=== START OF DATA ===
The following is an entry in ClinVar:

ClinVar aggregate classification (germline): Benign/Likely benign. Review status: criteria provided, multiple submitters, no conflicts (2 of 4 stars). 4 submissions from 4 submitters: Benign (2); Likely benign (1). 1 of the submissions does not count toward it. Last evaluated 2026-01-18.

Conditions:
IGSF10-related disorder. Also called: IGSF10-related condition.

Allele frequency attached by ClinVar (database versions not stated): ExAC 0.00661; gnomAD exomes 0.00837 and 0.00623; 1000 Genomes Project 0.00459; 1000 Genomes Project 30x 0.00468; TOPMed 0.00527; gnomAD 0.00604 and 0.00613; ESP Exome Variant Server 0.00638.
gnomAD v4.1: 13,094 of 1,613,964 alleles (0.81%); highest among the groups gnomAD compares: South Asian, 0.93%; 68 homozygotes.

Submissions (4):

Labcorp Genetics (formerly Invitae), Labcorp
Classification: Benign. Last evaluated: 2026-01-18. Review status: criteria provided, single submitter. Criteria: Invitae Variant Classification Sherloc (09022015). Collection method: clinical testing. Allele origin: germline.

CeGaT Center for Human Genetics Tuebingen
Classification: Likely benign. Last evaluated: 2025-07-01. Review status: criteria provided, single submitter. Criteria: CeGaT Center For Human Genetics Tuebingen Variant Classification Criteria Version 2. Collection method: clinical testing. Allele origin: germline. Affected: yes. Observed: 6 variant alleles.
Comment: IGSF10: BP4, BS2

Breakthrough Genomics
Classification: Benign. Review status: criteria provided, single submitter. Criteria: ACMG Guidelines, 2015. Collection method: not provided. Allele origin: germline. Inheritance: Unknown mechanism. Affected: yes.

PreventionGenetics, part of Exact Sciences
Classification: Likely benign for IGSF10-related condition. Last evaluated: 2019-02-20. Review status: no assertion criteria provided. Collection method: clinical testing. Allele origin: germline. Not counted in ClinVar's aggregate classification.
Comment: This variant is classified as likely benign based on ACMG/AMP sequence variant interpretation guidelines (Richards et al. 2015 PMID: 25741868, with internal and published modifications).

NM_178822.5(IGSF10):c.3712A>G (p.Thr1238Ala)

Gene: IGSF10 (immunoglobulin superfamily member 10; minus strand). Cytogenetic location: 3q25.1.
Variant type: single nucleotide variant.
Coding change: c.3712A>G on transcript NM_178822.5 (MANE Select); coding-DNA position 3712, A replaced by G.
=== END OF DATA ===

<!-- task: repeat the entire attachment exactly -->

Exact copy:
The following is an entry in ClinVar:

ClinVar aggregate classification (germline): Benign/Likely benign. Review status: criteria provided, multiple submitters, no conflicts (2 of 4 stars). 4 submissions from 4 submitters: Benign (2); Likely benign (1). 1 of the submissions does not count toward it. Last evaluated 2026-01-18.

Conditions:
IGSF10-related disorder. Also called: IGSF10-related condition.

Allele frequency attached by ClinVar (database versions not stated): ExAC 0.00661; gnomAD exomes 0.00837 and 0.00623; 1000 Genomes Project 0.00459; 1000 Genomes Project 30x 0.00468; TOPMed 0.00527; gnomAD 0.00604 and 0.00613; ESP Exome Variant Server 0.00638.
gnomAD v4.1: 13,094 of 1,613,964 alleles (0.81%); highest among the groups gnomAD compares: South Asian, 0.93%; 68 homozygotes.

Submissions (4):

Labcorp Genetics (formerly Invitae), Labcorp
Classification: Benign. Last evaluated: 2026-01-18. Review status: criteria provided, single submitter. Criteria: Invitae Variant Classification Sherloc (09022015). Collection method: clinical testing. Allele origin: germline.

CeGaT Center for Human Genetics Tuebingen
Classification: Likely benign. Last evaluated: 2025-07-01. Review status: criteria provided, single submitter. Criteria: CeGaT Center For Human Genetics Tuebingen Variant Classification Criteria Version 2. Collection method: clinical testing. Allele origin: germline. Affected: yes. Observed: 6 variant alleles.
Comment: IGSF10: BP4, BS2

Breakthrough Genomics
Classification: Benign. Review status: criteria provided, single submitter. Criteria: ACMG Guidelines, 2015. Collection method: not provided. Allele origin: germline. Inheritance: Unknown mechanism. Affected: yes.

PreventionGenetics, part of Exact Sciences
Classification: Likely benign for IGSF10-related condition. Last evaluated: 2019-02-20. Review status: no assertion criteria provided. Collection method: clinical testing. Allele origin: germline. Not counted in ClinVar's aggregate classification.
Comment: This variant is classified as likely benign based on ACMG/AMP sequence variant interpretation guidelines (Richards et al. 2015 PMID: 25741868, with internal and published modifications).

NM_178822.5(IGSF10):c.3712A>G (p.Thr1238Ala)

Gene: IGSF10 (immunoglobulin superfamily member 10; minus strand). Cytogenetic location: 3q25.1.
Variant type: single nucleotide variant.
Coding change: c.3712A>G on transcript NM_178822.5 (MANE Select); coding-DNA position 3712, A replaced by G.